Georges Remi, better known as Hergé, who died early in March aged 75 was the creator of Tintin. On the continent where they regard the art form of the ‘picture strip’ more seriously than we in this country (at least so far) his work has the status of classics.
The character of the bright and resourceful young reporter with his distinctive ginger quiff and faithful dog first appeared in 1929. The strip soon became an international success and Tintin appeared in editions all over the world. Georges Remi, a Belgian. who was born and died in his beloved Brussels, took his characters from all over Europe. The English contributed most notably that marvellous stereotype Captain (Blistering Barnacles) Haddock.
Hergé was a perfectionist and to ensure authenticity in every detail he researched the books extensively. Later this year Methuen, Hergé’s English publisher, will issue The Making of Tintin (0 416 29300 X, £6.95) the unabridged stories The Secret of the Unicorn and Red Rackham’s Treasure, plus an illustrated section on the background research which shows how the stories took shape. A previously untranslated adventure, The Blue Lotus (0 416 44460 1, £3.50) is also due in the summer. (The most recently published adventure was Tintin and the Picaros in 1976). These were planned to mark the 25th anniversary of the first English translation of Tintin. Sadly they will now also stand as tributes to an artist whose work will surely endure and be enjoyed and appreciated by children (and adults) for many years to come.
Watch out for Walker
The end of May sees the launch of Walker Books, previously published under the joint Methuen-Walker imprint. The first Walker Books catalogue looks interesting. It is particularly strong on titles for toddlers and infants, with names like Helen Oxenbury, John Burningham and Russell Hoban offering series.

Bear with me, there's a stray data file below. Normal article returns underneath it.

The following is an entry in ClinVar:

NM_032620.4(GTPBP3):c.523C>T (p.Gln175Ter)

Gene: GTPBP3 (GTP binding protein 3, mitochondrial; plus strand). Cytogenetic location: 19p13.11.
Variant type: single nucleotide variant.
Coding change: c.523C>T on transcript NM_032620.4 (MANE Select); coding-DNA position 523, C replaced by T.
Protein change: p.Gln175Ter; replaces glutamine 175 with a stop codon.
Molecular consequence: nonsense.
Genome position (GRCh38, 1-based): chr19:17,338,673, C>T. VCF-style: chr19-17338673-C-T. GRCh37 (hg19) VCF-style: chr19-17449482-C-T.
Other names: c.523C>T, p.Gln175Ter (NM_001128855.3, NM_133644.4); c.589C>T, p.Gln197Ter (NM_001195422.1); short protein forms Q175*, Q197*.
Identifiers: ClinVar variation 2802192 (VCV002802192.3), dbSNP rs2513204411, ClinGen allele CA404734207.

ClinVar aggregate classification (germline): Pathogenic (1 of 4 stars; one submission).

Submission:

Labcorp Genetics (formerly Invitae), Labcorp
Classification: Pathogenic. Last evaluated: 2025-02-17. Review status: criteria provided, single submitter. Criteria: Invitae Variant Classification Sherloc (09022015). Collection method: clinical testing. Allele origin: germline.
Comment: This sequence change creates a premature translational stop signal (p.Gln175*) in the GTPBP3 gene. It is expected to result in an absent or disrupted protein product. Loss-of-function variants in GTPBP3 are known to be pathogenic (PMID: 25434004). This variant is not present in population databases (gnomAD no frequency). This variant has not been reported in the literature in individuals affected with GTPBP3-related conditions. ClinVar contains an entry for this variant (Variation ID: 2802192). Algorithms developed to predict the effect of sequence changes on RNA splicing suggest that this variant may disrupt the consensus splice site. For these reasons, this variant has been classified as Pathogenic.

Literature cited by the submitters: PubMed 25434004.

Each year at the famous Bologna Children’s Book Fair, an international jury awards a graphic prize. This year (the 20th) it was won by Gollancz for Roy Gerrard’s The Favershams.
Bestsellers of 1982
The Centre for Children’s Books is the source of data showing the books with the highest sales (from High Street bookshops) during 1982. They are:
1. The Twits Roald Dahl (Puffin 95p)
2. The Ha Ha Bonk Book Janet and Alan Ahlberg (Puffin 85p)
3. HRH The Princess of Wales Brenda Ralph Lewis (Ladybird 50p)
4. Robot Jan Pienkowski (Heinemann £5.95)
5. Revolting Rhymes Roald Dahl (Jonathan Cape £3.95)
6. You Can Do the Cube Patrick Bossert (Puffin 80p)
7. The Secret of Nimh Robert C. O’Brien (Puffin £1.10)
8. Asterix and the Black Gold Goscinny & Uderzo (Hodder & Stoughton £2.50)
9. Up with Skool! compiled by children (Puffin 80p)
10. Spot’s First Walk Eric Hill (Heinemann £3.95)
Any surprises? We would be interested to see any school top ten lists. If you keep a note of your bestsellers, send it to the News Page and we’ll publish a School Bookshop Favourite Books list from time to time.
Going Wild with’ Glyndebourne
After his success with the designs for The Love of Three Oranges at Glyndebourne last year Maurice Sendak is back working with the Glyndebourne Festival Company on an opera version of Where the Wild Things Are with music by Oliver Knussen. The show will open at the National Theatre in London on December 31st. It will be followed later in 1984 by another opera based on Higglety, Pigglety, Pop. Both productions will be televised by the BBC.